Tag Archives: soup

french onion soup for one recipe

A delicious and fulfilling meal for one

For most of my life, I’ve lived with roommates. It started with my parents and brothers and continued through college, where I shared tiny rooms and decrepit houses with other young women. I didn’t mind the shared space. At times, I even enjoyed it. And there were funny memories, of course. One cold morning my junior year roommate arose early for a run. Pre-LASIK and without glasses, I half-woke to chat with her while she got dressed. At lunch that afternoon, she informed me that now she really knew how blind I was without contacts: she had been naked from the waist up throughout our entire conversation. The laughter that followed was worth the awkwardness of sharing your most intimate space with a friend.

After a year in Atlanta – and more roommates – I decided it was time to spread my wings and have my own place. When I moved back to Philly for post-bacc, I was excited to get my own apartment in Center City. It was awesome, as anticipated. I could watch TV in my underwear for hours. I didn’t have to clean up my dishes until I was good and ready to clean them. And I didn’t have to clean them after someone else had used them and left them dirty. There was no noise if I didn’t want noise. And if I decided to eat a pint of Ben and Jerry’s for breakfast, nobody judged me. The solitary life was pretty sweet. I wouldn’t have another roommate, I promised myself, until I moved in with the person I planned to be with forever.

Fast-forward a few years, and now I’m living with that person – and, as of last month, his daughter too. I’ve grown used to falling asleep next to a comforting presence, and to pretty much never being alone . Our little duplex is full of life, if you count the three of us and my puppy. I can’t pretend that the sounds of blasting pop music don’t annoy me sometimes, but I’ve gotten used to it.

That’s why the last couple of days were so weird. I had the house to myself while my roommates were on a school trip, and it was eerily quiet and lonely. Even Riley, the pup, seems bummed by their absence. We lay forlornly on the couch together all evening, shifting only to advance through Netflix episodes of “Say Yes to the Dress: Atlanta,” a show that’s shockingly entertaining to watch in marathons when the house is man-free.

There’s another thing I can do when the house is empty, and that’s cook offensive things. One such thing is onions. Now, I love onions and many meals I prepare are completely based on them. Curry? Ecuadorian potato soup with cheese and avocado? Potato latkes? There’s a trend here.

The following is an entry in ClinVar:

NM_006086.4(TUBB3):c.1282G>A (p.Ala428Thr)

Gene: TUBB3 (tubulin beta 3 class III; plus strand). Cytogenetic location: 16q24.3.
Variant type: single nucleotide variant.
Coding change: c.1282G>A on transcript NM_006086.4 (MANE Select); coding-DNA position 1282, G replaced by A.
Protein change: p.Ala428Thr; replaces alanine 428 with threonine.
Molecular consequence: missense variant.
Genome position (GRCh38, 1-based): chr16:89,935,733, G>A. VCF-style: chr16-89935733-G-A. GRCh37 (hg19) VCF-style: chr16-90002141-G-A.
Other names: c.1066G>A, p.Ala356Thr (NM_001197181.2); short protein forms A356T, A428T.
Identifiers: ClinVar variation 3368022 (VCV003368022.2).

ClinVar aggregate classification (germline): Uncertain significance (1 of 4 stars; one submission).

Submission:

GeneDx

Thyme and bay leaf perfume the broth

While my housemates enjoy the fruits of onion-fueled labor, they hate the process. Every single time those onions hit a hot pan and begin to sizzle, the roommates complain that it makes their eyes burn. Even when they’re in another room, the fumes apparently travel throughout the house and cause eye-scorching. I’ve never noticed this myself, but perhaps I’m immune after years of cooking.

Regardless, when I was left alone with a bit of beef broth, my dinner menu was clear. French onion soup for one: a worthwhile endeavor.

I began with a medium onion, slicing it into thin ribbons.

Onions, whole and sliced

I added those ribbons to a little pat of butter in my brand-new tiny saucepan.

On low heat, they cooked down and finally caramelized. Towards the end, I added a small clove of garlic that I’d minced fine. When the onions were soft and brown, I splashed them with dry white wine. It bubbled away immediately.

Onions, almost cooked down

I added about a cup of beef stock, a little sprig of thyme, and about half of a dried bay leaf. They came to a boil, then I turned the heat down low and let my soup simmer. With a few pinches of salt and a turn of black pepper, I had the perfect amount of soup for a solitary dinner.

Soup, almost ready to serve

Some love to top their French onion soup with croutons and cheese, broiling it until the cheese is crispy and gooey all at once. Personally, I’m not a fan. Even when toasted, croutons absorb lots of broth, turning a lovely bowl of soup into alternating bites of wet bread and onion. I prefer the complete soup experience. For this meal, I topped my bowl with a small handful of Emmenthaler cheese and stuck it under the broiler for a minute. Some of the cheese browned, some sank and melted – it was still tasty.

Soup and Emmenthaler, minus crouton

(I am not a fan of butane torches, since they can impart an odd gas flavor into the food. Yours might not – in that case, use it! If you don’t have a torch or a broiler-safe ramekin, you can still achieve the melted-cheese effect. Place a piece of toast on some aluminum foil. Pile the toast with cheese, and pop it under the broiler until the cheese is browned. Stick that cheesy toast on top of your soup and enjoy).

It is a hearty meal that brings comfort to solitude.

Nothing like a spoonful of French onion soup

(If you’re lucky enough to live with folks who enjoy the scent of cooking onions, feel free to double – or quadruple! – this recipe).

Recipe: French Onion Soup for One


  • 1 medium onion, sliced thin
  • 1 teaspoon butter
  • 1 small clove garlic, minced
  • Splash of dry white wine
  • 1 cup beef stock
  • 1 sprig thyme
  • 1/2 bay leaf
  • Salt and pepper to taste
  • Small handful grated cheese (Emmenthaler, Gruyere, provolone, etc)